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  • The NCAA's waiver rule is once again at the center of drama, but the focus should be on the absurdity of the rule's language itself.
By Michael Rosenberg
August 16, 2019

There have been a lot of stories this week about a spat between Jim Harbaugh and Luke Fickell and a player, James Hudson, who transferred from Harbaugh’s Michigan program to Fickell’s Cincinnati program and wants to play right away. We will get into the details by the end of this column. For now, just understand this: Like a lot of college sports stories, it quickly became about the coaches' personas, a feud, and preconceived notions about right and wrong. And like a lot of college sports stories, the real story was lost.

This is not about Harbaugh. Or Fickell. Or Hudson. It’s about a single NCAA rule that has been revised to the point of self-parody. It is about coaches acting in their best interests and promising what they can’t deliver. (Shocking, I know.)

Follow along, and you will get another little peek inside the college sports machine.

Start with the rule. Forever, basically, college football players had to sit out a year after transferring. The fairness of this rule is debatable, to put it mildly, but put that aside for a moment. That was the rule. There were very rare exceptions—some under a NCAA rule that covered “egregious behavior” at the previous school.

Then, in April 2018, the NCAA replaced its “egregious behavior” exception with a “mitigating circumstances” exception. Evidently the NCAA replaced its lawyers with English professors. You can imagine the meeting.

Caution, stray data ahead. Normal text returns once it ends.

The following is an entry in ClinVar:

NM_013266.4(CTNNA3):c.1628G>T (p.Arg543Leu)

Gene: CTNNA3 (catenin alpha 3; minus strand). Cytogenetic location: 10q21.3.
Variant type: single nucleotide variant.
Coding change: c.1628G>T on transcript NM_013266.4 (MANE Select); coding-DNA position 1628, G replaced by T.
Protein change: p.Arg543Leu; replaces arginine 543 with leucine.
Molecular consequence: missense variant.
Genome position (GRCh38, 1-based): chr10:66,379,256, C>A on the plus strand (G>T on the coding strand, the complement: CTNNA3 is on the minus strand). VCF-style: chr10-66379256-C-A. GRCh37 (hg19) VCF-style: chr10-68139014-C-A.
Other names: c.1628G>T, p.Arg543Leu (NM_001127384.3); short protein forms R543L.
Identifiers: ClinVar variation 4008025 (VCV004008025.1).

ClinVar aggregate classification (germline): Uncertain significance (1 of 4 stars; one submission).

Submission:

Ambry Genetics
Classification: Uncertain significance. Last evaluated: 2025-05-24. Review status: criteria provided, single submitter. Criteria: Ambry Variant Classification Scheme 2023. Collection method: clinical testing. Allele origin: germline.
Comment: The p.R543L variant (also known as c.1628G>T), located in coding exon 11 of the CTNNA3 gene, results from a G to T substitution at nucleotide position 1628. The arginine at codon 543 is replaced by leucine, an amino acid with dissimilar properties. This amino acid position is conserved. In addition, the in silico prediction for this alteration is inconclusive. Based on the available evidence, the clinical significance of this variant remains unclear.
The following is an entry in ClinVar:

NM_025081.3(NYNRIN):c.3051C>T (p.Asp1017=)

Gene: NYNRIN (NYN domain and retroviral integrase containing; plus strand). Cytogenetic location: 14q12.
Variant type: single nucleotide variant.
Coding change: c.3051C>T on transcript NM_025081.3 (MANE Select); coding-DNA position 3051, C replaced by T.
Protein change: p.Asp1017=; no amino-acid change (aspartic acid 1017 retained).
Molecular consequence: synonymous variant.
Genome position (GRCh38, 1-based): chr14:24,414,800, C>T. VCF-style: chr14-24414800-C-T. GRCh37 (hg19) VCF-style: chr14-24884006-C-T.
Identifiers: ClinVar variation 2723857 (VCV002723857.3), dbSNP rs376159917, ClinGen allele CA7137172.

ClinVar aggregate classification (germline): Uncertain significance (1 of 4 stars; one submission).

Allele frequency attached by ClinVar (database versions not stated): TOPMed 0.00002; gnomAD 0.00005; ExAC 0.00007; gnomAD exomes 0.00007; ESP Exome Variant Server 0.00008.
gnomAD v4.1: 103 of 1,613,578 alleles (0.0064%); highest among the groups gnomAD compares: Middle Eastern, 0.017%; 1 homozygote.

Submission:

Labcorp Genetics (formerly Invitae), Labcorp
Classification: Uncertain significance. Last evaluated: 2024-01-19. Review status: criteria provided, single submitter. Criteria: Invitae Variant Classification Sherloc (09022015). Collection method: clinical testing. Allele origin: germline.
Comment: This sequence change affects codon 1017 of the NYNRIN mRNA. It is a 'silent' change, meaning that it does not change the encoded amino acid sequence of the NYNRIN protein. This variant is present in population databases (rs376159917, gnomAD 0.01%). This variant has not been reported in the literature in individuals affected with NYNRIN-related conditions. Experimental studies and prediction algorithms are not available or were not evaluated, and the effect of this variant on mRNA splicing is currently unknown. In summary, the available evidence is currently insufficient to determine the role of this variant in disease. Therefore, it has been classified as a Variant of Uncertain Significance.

FACULTY REPRESENTATIVE NO. 1: I don’t find this behavior egregious, Lewis.

FACULTY REPRESENTATIVE NO. 2: But does it mitigate?

FACULTY REPRESENTATIVE NO. 1: Why, I believe it does!

Mitigating circumstances, of course, can mean anything, from the extremely serious (sexual assault or harassment) to the extremely flimsy (the dorm food was icky). Coaches, who look for loopholes before they brush their teeth in the morning, recognized this one immediately.

And now, as lawyer and transfer expert Tom Mars says, “It is situational ethics at an epic level.” Coaches who publicly rail against the waivers privately call Mars and ask for help in getting them.

“Absolutely no question,” Mars says. “I’ve had multiple conversations that establish beyond question that the head coaches’ attitudes about waivers depends which side of the portal they’re on at the moment.”

And as soon as players enter the transfer portal, other coaches call with the pitch: Transfer here and we’ll get you a waiver. These coaches don’t know if a waiver is justified. Many of them don’t even understand the rule. They just know what the players want to hear.

“Part of the recruiting pitch is, ‘You come here, we’ll get you a waiver,’” Mars says. “I’m not speculating. I know it is (happening). Parents call me 15 minutes after leaving the coach’s office.”

This is what happens when the NCAA writes a haphazard, poorly constructed rule.

How poorly constructed? Consider: one of four requirements for a “mitigating circumstance” is that “The previous institution's athletics administration does not oppose the transfer.” This is a ridiculous sentence on several levels.

First: the player is already transferring. This exception is for a waiver to play right away. There is no opposing the transfer. So it should say the previous institution “does not oppose the waiver.” Apparently the English professors got drunk before they finished the job.